Urinary Bladder Cancer

SadhnaVerma, MD • Arumugam Rajesh, MBBS, FRCR • Srinivasa R. Prasad, MD • Krishnanath Gaitonde, MD • Chandana G. Lall, MD Vladimir Mouraviev, MD, PhD • Gunjan Aeron, MD • Robert B. Bracken, MD • Kumaresan Sandrasegaran, MD

90% of urinary bladder tumors are urothelial in origin (TCC)

Most common etiologic factors for urothelial cancer are 

  • cigarette smoking (causative factor in 50-60% of men and in 1/3 of female)

  • occupational exposure to chemical carcinogen's such as anilyne dyes

Iatrogenic factors

  • therapeutic irradiation of neighbouring organs

  • use of alkylating agents

Genetic predisposition is RARE

6-8% are SCC

Most common risk factors for SCC:

  • long term catheterization

  • non-functioning bladder

  • urinary tract calculi

  • chronic infection by Schistosoma hematobium

Nearly all cases are INVASIVE

Rest (rare)


Arise from urachus

Can carry worse prognosis than urothelial tumors


Urinary bladder is an extraperitoneal structure (peritoneum covers only the superior surface of the bladder - bladder dome)

80-85% NOT invading muscle

(superficial or papillary)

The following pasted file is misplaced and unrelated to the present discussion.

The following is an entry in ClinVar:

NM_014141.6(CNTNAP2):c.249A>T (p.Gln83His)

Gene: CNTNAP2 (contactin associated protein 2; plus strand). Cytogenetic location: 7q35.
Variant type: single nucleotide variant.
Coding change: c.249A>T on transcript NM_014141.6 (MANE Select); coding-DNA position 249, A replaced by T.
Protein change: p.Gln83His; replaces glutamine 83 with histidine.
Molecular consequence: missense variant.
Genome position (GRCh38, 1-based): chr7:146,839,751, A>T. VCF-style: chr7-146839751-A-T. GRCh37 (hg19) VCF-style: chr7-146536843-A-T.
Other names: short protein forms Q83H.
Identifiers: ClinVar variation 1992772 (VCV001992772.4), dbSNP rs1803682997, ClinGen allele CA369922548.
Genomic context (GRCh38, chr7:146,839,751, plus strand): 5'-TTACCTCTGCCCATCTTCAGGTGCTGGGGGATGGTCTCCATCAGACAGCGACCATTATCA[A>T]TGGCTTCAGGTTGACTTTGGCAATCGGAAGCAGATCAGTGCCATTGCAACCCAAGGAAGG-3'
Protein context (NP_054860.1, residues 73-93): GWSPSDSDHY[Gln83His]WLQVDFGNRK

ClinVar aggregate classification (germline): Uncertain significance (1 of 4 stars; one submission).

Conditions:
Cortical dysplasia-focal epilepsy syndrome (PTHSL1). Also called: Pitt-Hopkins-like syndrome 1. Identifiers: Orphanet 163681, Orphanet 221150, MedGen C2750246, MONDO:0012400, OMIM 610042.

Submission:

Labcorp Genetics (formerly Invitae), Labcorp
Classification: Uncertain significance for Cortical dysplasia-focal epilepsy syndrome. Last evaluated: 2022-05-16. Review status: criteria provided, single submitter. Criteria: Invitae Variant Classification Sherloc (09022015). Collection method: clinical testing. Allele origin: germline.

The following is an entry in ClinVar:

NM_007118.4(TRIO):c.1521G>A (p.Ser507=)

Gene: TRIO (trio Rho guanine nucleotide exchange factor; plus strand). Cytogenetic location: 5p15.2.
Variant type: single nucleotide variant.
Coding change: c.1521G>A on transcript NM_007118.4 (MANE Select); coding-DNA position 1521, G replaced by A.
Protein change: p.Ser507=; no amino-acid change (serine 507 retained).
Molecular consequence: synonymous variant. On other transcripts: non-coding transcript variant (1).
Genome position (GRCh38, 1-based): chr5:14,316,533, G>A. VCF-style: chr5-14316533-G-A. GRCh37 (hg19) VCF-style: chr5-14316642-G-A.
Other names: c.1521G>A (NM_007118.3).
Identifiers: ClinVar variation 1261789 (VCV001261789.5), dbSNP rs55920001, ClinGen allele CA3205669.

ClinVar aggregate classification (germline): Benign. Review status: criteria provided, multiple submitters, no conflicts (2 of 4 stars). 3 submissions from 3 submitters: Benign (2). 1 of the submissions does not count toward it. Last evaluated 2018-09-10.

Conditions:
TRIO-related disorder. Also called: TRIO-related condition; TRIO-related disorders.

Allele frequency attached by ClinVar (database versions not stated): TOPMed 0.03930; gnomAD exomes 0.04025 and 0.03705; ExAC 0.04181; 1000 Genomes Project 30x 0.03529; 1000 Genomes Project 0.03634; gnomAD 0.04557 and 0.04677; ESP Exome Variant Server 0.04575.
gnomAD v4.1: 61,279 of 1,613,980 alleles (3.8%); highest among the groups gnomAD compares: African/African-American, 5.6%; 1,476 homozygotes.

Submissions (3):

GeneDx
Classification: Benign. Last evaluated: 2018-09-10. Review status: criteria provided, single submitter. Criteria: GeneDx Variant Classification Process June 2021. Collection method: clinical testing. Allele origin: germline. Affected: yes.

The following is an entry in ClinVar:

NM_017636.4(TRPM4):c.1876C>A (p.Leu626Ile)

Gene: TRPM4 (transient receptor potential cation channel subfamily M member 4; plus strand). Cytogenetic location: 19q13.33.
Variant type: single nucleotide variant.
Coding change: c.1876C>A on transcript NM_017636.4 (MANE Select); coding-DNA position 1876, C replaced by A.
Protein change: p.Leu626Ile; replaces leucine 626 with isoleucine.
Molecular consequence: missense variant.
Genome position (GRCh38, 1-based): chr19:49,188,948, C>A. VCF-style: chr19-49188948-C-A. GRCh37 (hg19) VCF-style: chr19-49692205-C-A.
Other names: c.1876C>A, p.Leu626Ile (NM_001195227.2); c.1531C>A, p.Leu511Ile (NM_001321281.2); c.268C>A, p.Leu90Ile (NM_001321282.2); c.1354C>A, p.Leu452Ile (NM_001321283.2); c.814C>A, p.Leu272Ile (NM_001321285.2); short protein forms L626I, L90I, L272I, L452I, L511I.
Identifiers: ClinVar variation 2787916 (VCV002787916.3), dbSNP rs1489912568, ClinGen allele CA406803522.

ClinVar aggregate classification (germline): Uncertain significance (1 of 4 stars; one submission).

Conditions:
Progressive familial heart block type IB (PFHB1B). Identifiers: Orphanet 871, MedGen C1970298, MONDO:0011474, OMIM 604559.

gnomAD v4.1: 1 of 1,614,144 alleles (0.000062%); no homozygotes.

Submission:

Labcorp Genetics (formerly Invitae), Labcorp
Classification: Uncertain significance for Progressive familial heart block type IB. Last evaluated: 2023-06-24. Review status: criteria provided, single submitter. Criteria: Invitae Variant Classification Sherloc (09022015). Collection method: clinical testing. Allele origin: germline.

• low grade lesions 

  • multifocal

  • arise from hyperplastic epithelium

  • good prognosis

  • rarely evolve into an invasive cancer

  • high recurrence rate - 50%

25% of urothelial tumors have mixed histology  - small cell neuroendocrine, micro papillary (resembling serous papillary cancer of the ovary, sarcomatous and pasmocytoid)

20-25% Invading muscle


  • arise from severe dysplasia or carcinoma in situ​

  • Have higher histologic grade

  • low recurrence rate in comparison with non-muscle invasive variety

Urinary bladder wall

The 4 defined layers of the bladder wall are:

  1. urothelium - lines the bladder lumen (thin)

  2. highly vascular lamina propria (submucosa), thickness varies from the degree of distention

  3. muscular propria (detrusor muscle, smooth muscle fibers)

  4. outermost serosa (is formed by a loose layer of connective tissue)


Patients present with painless hematuria


Are based on:

  • the depth of muscle invasion

  • degree of differentiation of tumor

  • presence or absence of metastatic disease

Muscle invasive disease 

TURBT is performed for:

  • complete resection of superficial bladder tumors 

  • deep biopsy - to assess muscle invasive tumors

Note: Cross-sectional imaging is usually performed afterwards for disease staging in patients who are thought to have solid tumors.

Radical cyctectomy

5-year surveillance rate

  • STAGE T4 - 27%

  • STAGE T2 - 66%


T Staging

T1: tumor invades connective tissue under the epithelium (surface layer)

T2: tumor invades muscular layer 

T2a: superficial muscle (inner layer)

T2b: deep muscle (outer layer)

T3: tumor invades perivesical fat

T3a: invasion is detected microscopically

T3b: invasion is detected macroscopically

T4: tumor is invading neighboring organs (prostate, vagina etc.)

N Staging

M Staging

Most common site of nodal metastasis is